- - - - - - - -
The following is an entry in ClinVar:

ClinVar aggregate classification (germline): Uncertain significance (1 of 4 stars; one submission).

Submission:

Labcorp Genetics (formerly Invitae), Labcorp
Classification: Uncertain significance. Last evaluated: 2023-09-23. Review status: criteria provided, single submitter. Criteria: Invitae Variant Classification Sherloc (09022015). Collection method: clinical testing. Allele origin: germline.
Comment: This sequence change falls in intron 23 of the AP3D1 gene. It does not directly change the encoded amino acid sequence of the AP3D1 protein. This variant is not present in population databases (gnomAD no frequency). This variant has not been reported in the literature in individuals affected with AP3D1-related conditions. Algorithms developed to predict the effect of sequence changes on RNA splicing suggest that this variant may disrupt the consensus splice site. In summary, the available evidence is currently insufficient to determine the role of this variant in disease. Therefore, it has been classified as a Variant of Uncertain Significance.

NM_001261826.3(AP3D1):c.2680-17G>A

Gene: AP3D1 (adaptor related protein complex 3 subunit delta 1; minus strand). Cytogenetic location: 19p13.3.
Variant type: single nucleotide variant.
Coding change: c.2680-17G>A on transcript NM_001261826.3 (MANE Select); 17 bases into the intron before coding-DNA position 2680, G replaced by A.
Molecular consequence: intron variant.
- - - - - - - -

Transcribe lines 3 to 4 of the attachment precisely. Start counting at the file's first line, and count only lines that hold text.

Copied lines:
Submission:

Labcorp Genetics (formerly Invitae), Labcorp